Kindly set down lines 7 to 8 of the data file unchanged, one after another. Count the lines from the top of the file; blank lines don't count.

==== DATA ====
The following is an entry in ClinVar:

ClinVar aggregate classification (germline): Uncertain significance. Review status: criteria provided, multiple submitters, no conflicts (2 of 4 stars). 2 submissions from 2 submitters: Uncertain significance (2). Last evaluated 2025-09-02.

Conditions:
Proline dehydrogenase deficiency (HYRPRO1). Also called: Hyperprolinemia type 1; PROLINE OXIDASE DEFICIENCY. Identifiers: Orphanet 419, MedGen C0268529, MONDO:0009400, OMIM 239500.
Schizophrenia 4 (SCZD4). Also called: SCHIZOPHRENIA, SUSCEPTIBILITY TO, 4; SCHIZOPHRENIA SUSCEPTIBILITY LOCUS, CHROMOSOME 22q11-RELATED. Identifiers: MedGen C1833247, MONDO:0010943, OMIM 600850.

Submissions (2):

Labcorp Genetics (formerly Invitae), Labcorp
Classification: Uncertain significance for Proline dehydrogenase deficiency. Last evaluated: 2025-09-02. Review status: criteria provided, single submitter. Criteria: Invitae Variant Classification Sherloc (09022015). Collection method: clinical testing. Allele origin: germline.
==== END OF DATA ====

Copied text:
Labcorp Genetics (formerly Invitae), Labcorp
Classification: Uncertain significance for Proline dehydrogenase deficiency. Last evaluated: 2025-09-02. Review status: criteria provided, single submitter. Criteria: Invitae Variant Classification Sherloc (09022015). Collection method: clinical testing. Allele origin: germline.